As the weather gets nicer, the sun shines a little hotter, and the country’s public health restrictions slowly begin to relax, one can’t help but have thoughts of barbecues and picnics—burgers, salads, chips, and dips. Three-layer dips, to be exact. The classic three-layer dip calls for cheese, sour cream and salsa, but there’s another recipe that you won’t find the ingredients for at your local grocery store: the bitumen dip of clay, shale, and oil sand.
Most bitumen is found at depths of over 200 metres under the ground, but in a few parts of the world, like Alberta’s Peace River and Athabasca areas, you can find oil sand. While still deeper than what your standard shovel can reach, these oil sands are relatively shallow and can be mined from the surface.
At an oil sands mine, mega-operations are undertaken to unearth this resource by dipping into a three-layer dip of the ground: clay, shale, and oil sand.
Layer 1: Topsoil
When an oil sands mine area is being cleared, the top layer of earth that must be moved is muskeg. Swampy soils, which extend a few metres deep, are transported to a dump, as their wet nature is such that they cannot easily be used for construction.
When mining operations conclude, the Alberta Energy Regulator requires companies to restore the site to a state functionally equivalent to the way that it was before mining began. This includes replacing soil that was moved during the process and replanting flora.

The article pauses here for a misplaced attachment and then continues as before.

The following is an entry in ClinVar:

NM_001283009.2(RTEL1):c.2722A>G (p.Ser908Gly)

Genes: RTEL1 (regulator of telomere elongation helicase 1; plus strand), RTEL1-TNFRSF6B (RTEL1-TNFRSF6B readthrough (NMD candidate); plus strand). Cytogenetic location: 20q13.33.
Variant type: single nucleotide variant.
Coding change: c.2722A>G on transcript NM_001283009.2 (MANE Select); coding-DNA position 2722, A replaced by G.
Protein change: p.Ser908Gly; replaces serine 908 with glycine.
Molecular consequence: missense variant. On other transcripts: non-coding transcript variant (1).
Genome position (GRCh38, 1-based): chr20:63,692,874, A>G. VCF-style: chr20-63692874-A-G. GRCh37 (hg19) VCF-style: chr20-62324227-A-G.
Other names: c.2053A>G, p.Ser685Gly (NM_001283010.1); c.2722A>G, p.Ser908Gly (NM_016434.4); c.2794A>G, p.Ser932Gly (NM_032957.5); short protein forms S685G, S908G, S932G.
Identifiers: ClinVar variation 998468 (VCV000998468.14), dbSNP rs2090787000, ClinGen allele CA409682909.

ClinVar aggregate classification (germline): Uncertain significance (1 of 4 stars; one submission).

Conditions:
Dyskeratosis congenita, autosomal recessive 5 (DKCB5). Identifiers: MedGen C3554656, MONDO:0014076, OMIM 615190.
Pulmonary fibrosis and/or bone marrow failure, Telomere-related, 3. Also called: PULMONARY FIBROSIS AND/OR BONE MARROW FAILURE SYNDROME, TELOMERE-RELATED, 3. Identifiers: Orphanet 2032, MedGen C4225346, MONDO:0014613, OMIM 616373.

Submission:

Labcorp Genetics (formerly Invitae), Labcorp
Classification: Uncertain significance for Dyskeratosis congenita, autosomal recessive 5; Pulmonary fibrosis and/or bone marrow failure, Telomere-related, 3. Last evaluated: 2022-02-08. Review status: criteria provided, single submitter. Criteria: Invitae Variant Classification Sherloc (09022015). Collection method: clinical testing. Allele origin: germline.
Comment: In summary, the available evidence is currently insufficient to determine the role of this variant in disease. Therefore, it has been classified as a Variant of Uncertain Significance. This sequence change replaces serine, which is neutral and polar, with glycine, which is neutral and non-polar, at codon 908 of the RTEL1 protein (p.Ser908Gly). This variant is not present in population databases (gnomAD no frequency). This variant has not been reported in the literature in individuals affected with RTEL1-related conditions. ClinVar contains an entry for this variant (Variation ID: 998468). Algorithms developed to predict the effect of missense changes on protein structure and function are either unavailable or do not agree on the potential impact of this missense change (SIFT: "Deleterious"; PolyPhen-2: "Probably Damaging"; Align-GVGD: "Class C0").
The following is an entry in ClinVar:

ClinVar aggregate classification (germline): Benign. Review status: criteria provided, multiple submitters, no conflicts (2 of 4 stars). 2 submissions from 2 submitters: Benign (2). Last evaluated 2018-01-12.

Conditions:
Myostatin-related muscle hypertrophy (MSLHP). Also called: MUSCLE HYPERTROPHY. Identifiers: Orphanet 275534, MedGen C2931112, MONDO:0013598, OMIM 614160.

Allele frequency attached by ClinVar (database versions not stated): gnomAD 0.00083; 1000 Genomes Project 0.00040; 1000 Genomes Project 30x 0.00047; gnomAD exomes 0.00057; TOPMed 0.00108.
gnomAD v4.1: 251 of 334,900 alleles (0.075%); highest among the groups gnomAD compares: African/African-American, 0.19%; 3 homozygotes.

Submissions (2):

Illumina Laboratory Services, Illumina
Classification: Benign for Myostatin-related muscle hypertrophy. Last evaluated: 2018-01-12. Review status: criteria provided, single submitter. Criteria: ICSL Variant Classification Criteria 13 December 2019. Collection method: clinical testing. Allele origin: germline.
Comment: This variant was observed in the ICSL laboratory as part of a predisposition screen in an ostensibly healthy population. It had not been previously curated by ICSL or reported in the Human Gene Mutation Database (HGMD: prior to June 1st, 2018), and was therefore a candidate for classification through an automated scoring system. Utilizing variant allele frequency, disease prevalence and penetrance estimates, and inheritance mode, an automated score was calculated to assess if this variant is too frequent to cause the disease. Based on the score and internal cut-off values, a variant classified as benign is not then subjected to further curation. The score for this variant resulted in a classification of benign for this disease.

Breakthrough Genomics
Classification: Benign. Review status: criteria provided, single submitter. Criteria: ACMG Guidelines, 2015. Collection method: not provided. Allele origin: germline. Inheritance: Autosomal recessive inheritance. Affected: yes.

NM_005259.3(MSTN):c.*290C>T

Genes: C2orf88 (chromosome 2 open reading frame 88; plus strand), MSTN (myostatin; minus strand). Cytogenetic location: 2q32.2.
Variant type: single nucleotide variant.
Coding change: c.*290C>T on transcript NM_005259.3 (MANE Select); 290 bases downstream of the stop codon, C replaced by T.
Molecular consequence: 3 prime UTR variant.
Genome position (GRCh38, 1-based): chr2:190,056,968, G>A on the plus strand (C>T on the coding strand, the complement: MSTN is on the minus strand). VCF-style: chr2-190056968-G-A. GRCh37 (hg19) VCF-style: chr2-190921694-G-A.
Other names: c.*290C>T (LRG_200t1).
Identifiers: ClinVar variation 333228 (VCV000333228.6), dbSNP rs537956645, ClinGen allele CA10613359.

Layer 2: Shale
Between the surface and oil sand are layers of sand, silt, and clay. Sedimentary layers like this don’t contribute much by way of bitumen, but what they offer instead is construction material; when a mine is being built and this layer is removed, this dirt is used to create tailings dams and roads.
Layer 3: Oil Sand
Mineable oil sands rest less than 75 metres from the surface. Though it is always comprised of sand, water, clay, and bitumen, its composition varies greatly, even within the same geological formation. A typical oil sands deposit contains about 10 per cent bitumen, 5 per cent water, and 85 per cent solids. However, for oil sands to be made marketable, it must be processed; operators aim for content close to 99.8 per cent bitumen and at most 0.5 per cent water and solids.
Want to know more about oil sands? Dip into our Conversations that Matter series “What Really Happens at an Oil Sands Mine?”
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